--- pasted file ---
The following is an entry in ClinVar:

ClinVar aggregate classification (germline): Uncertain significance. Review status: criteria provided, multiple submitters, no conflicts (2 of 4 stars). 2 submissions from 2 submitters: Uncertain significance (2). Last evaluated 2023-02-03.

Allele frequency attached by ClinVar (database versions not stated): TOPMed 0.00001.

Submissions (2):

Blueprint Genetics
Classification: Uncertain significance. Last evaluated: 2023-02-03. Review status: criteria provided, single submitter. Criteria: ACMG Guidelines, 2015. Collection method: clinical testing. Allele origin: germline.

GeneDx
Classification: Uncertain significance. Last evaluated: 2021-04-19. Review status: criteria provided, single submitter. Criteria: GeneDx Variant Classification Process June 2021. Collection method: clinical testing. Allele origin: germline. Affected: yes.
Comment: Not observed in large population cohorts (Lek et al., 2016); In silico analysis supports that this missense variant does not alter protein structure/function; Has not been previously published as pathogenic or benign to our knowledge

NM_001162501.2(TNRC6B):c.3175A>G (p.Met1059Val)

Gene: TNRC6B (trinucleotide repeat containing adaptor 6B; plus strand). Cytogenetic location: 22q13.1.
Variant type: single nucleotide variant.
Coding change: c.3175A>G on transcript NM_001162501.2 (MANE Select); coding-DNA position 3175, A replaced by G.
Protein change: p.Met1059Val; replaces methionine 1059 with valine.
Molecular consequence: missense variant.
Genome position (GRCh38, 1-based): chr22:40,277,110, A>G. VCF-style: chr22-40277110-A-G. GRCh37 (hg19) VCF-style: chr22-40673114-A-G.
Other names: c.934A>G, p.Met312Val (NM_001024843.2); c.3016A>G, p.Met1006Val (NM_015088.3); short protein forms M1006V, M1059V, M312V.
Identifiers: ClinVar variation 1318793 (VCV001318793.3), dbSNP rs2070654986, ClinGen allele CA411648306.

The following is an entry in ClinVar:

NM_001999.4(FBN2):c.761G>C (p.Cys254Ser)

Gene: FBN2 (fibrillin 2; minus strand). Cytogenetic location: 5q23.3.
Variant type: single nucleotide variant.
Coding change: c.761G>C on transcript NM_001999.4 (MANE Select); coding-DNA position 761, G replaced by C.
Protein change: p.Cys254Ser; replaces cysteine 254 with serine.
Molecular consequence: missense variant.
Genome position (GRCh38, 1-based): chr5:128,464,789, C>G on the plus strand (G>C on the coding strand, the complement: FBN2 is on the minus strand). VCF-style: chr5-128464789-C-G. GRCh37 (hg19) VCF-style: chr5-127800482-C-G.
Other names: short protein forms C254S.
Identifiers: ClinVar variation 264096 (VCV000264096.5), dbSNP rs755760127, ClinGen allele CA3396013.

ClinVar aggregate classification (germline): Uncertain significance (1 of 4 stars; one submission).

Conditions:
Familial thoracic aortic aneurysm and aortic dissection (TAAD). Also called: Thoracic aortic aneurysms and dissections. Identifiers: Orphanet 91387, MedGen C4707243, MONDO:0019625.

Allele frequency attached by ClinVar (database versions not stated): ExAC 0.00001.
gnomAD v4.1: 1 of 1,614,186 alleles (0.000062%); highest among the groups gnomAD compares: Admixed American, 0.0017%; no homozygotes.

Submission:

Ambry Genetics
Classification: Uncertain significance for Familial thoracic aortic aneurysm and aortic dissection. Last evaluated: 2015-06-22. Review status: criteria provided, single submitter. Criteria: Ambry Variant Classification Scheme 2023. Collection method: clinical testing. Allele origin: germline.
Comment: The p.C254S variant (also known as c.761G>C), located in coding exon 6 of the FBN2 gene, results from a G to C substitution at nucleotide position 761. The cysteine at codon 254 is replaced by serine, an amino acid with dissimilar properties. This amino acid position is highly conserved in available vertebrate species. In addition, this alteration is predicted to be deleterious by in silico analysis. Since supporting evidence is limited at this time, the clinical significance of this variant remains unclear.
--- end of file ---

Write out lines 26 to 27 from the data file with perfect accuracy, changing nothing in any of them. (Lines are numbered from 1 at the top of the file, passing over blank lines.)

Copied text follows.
Genome position (GRCh38, 1-based): chr5:128,464,789, C>G on the plus strand (G>C on the coding strand, the complement: FBN2 is on the minus strand). VCF-style: chr5-128464789-C-G. GRCh37 (hg19) VCF-style: chr5-127800482-C-G.
Other names: short protein forms C254S.